Did she actually think anything good or restorative or miraculous would happen? No, of course not. We all know that when something is taken from you, rarely do you get it back.

But then, things started to happen. “On Wednesday evening,” she writes, “I got the first knock on my door. Standing outside were two young African American men, maybe 24 and 16. One of them was carrying a blue mountain bike fit for a teen. “Are you the one who got your bike stolen?” asked the guy, who introduced himself as Michael. “I had that happen to me as well, and I had this bike lying around, so I figured you might be able to use it.”

“I was flustered by the offer,” she says, “and tried to deflect, saying I really appreciated it, but wasn’t sure if I’d be able to use it. What was clear, however, was that it wasn’t about the bicycle, it was about their desire to help. I accepted, touched by the humanity of the gesture.”

“A snowstorm came the next day,” she continues, “and my husband suggested I take the sign down. I refused — my bike was stolen on the weekend, so the sign would stay up until the next weekend.

“(Then) on Saturday morning, I got a second buzz on the intercom. On my doorstep was a petite, middle-aged Hispanic woman in a pink Gap sweatshirt and leggings. She said she lived in Jersey but worked in the neighborhood and made her husband drive twice around the block so she could fully read my sign. When she read that I needed it to get to work, she made him stop the car to see if there was anything she could do.”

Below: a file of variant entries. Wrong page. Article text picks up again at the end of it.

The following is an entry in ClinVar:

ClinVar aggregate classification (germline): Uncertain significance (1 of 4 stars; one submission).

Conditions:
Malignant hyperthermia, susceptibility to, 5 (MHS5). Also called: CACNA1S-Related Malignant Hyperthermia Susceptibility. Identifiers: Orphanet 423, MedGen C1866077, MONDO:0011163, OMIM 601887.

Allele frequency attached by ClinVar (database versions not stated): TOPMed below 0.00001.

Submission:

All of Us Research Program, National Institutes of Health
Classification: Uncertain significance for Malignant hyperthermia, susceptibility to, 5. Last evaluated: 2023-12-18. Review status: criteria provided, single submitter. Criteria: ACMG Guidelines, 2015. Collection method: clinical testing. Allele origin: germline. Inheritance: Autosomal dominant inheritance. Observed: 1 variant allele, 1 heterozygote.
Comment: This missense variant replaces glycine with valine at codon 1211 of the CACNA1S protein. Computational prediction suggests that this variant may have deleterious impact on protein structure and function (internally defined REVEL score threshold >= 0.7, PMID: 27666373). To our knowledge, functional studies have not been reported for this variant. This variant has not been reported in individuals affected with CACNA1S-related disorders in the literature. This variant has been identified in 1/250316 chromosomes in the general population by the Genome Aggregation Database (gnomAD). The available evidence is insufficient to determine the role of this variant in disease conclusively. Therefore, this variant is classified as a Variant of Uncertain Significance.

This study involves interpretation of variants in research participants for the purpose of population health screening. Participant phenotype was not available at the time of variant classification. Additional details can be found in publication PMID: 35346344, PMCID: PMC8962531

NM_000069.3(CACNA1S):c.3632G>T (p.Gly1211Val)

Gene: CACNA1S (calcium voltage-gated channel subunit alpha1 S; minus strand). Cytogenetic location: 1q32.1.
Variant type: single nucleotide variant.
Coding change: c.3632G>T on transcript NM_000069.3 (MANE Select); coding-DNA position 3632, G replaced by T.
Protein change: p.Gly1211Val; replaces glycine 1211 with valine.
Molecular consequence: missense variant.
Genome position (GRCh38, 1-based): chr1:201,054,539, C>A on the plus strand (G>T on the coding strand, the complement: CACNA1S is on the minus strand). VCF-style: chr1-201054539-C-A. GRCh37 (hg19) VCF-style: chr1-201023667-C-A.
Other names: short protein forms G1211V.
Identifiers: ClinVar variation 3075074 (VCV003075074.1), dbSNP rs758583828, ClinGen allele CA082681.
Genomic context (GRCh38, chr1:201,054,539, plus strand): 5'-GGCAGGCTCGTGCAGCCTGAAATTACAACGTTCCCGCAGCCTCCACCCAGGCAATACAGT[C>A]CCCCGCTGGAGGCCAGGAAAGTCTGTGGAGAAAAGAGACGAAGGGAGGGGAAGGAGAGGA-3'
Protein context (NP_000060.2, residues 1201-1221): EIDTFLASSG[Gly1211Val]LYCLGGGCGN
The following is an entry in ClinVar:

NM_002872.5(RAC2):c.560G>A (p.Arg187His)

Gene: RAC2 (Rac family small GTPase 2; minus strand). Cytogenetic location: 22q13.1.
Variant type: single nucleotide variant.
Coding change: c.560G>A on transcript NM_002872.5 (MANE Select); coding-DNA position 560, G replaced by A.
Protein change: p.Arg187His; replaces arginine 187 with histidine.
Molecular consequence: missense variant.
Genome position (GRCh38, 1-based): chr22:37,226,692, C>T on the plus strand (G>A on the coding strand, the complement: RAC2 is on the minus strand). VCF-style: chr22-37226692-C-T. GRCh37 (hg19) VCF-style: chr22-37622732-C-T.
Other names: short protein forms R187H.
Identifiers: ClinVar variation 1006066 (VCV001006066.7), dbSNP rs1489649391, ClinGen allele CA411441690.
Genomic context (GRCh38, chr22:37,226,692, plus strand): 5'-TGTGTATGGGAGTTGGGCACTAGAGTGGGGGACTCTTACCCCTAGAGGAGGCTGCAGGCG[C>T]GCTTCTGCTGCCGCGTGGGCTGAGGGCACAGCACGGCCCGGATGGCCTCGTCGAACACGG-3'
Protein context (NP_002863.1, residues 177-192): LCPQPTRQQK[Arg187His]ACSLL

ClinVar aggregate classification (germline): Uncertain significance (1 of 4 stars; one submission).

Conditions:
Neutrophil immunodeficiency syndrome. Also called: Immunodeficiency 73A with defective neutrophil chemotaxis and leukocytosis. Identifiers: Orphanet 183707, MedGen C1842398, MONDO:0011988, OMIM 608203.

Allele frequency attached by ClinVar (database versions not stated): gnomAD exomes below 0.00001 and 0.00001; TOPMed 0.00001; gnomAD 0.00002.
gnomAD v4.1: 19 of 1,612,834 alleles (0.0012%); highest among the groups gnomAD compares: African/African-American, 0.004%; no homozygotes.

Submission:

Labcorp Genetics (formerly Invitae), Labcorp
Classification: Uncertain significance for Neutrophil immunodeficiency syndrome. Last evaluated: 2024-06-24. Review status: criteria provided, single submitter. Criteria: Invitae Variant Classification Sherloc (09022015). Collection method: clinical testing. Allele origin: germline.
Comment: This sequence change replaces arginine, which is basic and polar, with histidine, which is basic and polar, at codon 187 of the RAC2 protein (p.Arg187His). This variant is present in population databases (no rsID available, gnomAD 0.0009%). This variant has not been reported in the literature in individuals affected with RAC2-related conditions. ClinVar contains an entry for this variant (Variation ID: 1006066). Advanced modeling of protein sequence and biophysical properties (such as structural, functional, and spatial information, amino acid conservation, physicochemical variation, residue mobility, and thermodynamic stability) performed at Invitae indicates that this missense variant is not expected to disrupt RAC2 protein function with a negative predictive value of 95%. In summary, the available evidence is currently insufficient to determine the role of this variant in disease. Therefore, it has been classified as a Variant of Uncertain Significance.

“What kind of bicycle do you need?” she asked. “I don’t know much about bicycles, but if I find one, I’ll bring it to you.” I told her that I had signed up for the CitiBike bike-sharing program as a stopgap, and since it was $14.99 a month, I could do that for now. I told her what mattered most was that she stopped. I thanked her again.

“I looked up that Peugeot you wrote about and that’s an expensive bike!” she exclaimed. “Yes it is!” I laughed in agreement. Then she leaned in and gave me a big hug. I was invigorated. This sign was changing things. So much decency was pouring out from such a simple gesture of opening myself up to the universe.”

“The buzzer rang again the moment I got upstairs. “Take down the sign, Amanda!” my husband yelled after me as I turned to run back down the stairs. This time, it was an energetic, salt-and-pepper haired white guy. “Is this your sign?” he asked. “I passed it on the way to my studio, and took a picture, but the more I thought about it, the more I thought I should do something.” “That’s very kind of you,” I said, and explained how I’d also received a kid’s bike and a hug, and what mattered most was that people cared.